Monday, February 13, 2012

What Would You Do?

I always get annoyed with the little "inspirational" quotes that say things such as "You can do anything" or "What would you do if you knew you could not fail?". For one thing, the first one is wrong and the second one is ridiculous because there will always be failure. It's part of the process.

And yet... I've found myself asking these questions more and more. What would I do if I thought I could start from scratch? What would I do if I had the resources to pursue the dreams I've held in the back of my mind for god knows how long?

What would you do? Would you stay where you are? Would you get a new job? Go back to school? Give up and go live in an artists' commune? Is it possible to reach dreams when it's painful even just to think about them?

Sunday, February 5, 2012

StrengthsFinder 2.0

I'm at that point in my life where I'm out of college, but not yet in an established 'career'. Lately, I've been thinking about personal development and really trying to work with my natural talents. So many people go through life  not fully living and get to the end only to wonder "what did I do with my life?"

I don't want to be one of those people. I don't want to reach my 50s only to wake-up to a cookie cutter life in Suburbia. That's the sort of thing that gives me nightmares. I want to be one that lives life to the fullest no matter where I am. I want to be able to say that I helped others and gave all I had.

Abbie Hoffman said that he'd lost faith in the newer generations because they were more concerned with money rather than important things like values, passion, and revolution. It's true. It's sad. And it took me a long time to be able to admit that even to myself. I did what I was 'supposed to do' because it was supposed to make me financially stable, not because it makes me happy or it fulfills me as a person.  It's just so saddening to think of the time and money (there it is again!) I've wasted on things that are just pulling me down.

As I said before, I'm trying to get to the point where I actually like myself and like what I'm doing with the talents I've been given. That being said, I'm recommending a great resource. "StrengthsFinder 2.0" is, in it's most basic form, a book put out by Gallup Press (yes, that Gallup) based on their research over the years in strengths/talents.  I'm going through the material in a six-week course with a local group. Included in the book is an access code so that you can complete the assessment online. After completing the assessment, I was pretty surprised to see what my strengths and talents are, but at the same it seemed like they 'fit'. I'm really excited about what this will actually do for me and, not only my personal career development, but also my life overall.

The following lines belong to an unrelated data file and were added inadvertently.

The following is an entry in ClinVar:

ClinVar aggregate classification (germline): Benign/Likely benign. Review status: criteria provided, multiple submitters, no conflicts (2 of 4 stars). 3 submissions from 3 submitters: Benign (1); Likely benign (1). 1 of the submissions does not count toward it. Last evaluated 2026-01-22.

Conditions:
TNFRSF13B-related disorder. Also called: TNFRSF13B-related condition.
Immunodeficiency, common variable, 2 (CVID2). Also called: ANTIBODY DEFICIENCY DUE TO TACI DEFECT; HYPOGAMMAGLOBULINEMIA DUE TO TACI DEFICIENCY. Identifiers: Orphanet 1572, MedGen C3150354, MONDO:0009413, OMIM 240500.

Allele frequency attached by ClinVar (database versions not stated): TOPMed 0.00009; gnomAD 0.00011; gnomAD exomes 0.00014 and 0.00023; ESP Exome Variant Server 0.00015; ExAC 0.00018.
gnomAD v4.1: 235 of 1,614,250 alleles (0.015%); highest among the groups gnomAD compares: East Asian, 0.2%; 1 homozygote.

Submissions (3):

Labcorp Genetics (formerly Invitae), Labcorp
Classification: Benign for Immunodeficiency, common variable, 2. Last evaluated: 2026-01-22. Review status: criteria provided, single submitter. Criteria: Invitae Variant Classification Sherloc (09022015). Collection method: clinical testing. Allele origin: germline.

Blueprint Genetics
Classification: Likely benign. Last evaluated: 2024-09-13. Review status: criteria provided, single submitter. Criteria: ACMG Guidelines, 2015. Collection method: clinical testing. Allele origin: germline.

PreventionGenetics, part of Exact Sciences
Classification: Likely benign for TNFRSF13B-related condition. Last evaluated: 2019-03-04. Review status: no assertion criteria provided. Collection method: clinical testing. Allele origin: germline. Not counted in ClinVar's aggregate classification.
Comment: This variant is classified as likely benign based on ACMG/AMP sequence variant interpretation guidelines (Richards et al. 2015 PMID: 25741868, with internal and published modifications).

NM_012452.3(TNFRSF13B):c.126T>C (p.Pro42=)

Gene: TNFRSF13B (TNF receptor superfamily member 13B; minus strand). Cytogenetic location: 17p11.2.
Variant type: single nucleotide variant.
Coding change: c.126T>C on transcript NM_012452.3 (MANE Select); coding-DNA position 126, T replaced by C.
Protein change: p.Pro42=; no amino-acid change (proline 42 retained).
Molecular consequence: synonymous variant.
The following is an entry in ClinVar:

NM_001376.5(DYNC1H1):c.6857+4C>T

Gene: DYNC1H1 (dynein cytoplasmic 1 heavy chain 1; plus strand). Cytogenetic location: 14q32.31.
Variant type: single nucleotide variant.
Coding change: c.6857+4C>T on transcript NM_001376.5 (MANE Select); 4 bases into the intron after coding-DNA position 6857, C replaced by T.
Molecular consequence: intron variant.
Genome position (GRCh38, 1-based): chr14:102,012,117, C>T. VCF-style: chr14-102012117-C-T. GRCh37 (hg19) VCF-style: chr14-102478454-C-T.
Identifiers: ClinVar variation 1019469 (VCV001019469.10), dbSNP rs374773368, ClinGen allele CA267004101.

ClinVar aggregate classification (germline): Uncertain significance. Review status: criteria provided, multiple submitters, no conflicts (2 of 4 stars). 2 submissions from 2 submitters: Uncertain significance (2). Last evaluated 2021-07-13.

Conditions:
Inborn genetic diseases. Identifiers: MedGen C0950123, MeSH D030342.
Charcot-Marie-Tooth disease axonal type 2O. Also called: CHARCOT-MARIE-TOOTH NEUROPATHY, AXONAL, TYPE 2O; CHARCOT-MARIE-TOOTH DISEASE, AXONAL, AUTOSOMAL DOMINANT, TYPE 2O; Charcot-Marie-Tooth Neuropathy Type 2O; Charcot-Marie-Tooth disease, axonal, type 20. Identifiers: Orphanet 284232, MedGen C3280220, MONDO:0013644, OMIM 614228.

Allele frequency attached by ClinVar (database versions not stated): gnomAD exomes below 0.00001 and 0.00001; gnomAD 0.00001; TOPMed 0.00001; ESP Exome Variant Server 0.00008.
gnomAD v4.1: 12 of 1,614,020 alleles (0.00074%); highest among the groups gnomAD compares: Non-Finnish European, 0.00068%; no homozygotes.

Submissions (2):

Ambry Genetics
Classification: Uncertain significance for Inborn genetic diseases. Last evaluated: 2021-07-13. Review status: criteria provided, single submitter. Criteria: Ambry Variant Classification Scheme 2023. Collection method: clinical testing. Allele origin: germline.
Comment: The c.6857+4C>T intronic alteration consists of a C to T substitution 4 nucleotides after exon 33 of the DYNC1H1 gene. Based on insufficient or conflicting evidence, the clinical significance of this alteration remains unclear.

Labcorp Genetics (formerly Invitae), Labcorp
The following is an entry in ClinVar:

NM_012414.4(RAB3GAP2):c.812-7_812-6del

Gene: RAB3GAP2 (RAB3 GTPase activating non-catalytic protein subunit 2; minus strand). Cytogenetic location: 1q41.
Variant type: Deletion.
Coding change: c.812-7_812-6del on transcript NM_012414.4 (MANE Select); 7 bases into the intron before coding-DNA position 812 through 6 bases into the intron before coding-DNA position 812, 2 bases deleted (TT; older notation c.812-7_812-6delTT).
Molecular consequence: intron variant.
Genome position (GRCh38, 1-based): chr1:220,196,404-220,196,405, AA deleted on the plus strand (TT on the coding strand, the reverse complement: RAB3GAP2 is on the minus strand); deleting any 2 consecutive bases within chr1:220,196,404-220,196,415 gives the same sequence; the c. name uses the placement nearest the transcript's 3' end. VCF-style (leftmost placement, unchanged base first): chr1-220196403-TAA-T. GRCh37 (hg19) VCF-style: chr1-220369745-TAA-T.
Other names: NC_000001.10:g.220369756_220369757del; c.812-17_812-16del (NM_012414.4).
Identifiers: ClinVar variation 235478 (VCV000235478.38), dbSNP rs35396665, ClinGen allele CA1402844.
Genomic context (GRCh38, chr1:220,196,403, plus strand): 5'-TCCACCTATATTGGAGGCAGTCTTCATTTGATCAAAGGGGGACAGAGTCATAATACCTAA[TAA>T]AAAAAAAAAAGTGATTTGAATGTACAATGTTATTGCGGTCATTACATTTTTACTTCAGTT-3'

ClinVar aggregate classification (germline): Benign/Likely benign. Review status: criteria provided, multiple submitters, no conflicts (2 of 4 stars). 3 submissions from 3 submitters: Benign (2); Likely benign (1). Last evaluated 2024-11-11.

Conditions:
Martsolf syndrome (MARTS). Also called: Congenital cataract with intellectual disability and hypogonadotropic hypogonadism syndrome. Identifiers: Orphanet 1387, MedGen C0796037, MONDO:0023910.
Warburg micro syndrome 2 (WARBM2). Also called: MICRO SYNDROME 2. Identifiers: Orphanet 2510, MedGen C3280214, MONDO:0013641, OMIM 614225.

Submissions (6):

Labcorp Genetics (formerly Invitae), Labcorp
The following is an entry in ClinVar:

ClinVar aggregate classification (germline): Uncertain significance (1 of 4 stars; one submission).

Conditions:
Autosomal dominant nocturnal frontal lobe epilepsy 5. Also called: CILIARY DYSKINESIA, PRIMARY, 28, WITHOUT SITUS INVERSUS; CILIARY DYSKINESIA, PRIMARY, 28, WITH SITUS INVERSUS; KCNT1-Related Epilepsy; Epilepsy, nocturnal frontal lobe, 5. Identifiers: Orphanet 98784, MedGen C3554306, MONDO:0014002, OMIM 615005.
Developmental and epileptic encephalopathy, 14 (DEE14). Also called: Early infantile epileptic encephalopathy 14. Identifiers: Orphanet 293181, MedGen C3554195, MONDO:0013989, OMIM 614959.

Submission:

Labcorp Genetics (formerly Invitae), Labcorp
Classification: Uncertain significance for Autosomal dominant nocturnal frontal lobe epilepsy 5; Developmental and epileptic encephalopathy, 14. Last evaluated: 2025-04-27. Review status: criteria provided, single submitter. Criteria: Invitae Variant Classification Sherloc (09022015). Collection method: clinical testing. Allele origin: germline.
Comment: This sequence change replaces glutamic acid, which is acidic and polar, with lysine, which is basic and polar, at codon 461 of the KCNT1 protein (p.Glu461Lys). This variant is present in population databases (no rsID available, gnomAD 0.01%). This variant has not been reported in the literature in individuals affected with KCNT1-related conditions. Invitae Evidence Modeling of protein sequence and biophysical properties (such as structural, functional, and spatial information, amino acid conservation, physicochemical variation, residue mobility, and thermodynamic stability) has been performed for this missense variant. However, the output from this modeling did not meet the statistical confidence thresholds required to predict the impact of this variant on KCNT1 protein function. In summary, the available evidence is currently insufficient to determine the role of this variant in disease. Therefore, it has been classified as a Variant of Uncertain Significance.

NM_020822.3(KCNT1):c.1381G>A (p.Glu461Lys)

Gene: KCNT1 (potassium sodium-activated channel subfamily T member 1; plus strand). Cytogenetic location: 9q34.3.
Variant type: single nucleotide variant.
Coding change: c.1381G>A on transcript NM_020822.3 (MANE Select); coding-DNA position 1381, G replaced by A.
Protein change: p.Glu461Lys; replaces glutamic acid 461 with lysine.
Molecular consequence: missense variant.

At this point, something's gotta give.

Thursday, February 2, 2012

Susan G Komen? Never Have, Never Will

There has been a lot of discussion flying around the past few days thanks to Susan G Komen withdrawing funding from Planned Parenthood for breast exams.  Whether or not you agree with this act is of no concern to me.  However, since it is a hot topic these days, I thought I'd share about why I never have and never will support the Susan G Komen foundation.

When I first heard of Susan G Komen, I was  a little bemused, but overall optimistic about their impact on American society for cancer awareness.  A few years later, it was getting to the point of annoyance.  All the pink, all the ribbons, all the walks and for what?  We haven't seen a drastic reduction in breast cancer cases (walk for what cure?). I asked a friend and breast cancer survivor where she would want funds to go to help someone diagnosed with breast cancer. The answer? Hands down, the American Cancer Society. Plus (and this has been my beef from day one), why are we churning out millions of dollars to a foundation that neither seriously funds research nor helps with the causes for far more common cancers.

The Susan G Komen Foundation is a hyped up publicity campaign fueled by scads of pink ribbons, survivors, and grieving families. I admire what they at least said they were trying to do in the beginning, but actions speak louder than words.   A great post about what Susan G Komen actually does with their funding can be found here (plus a lot of comments from a lot of people with too much time on their hands).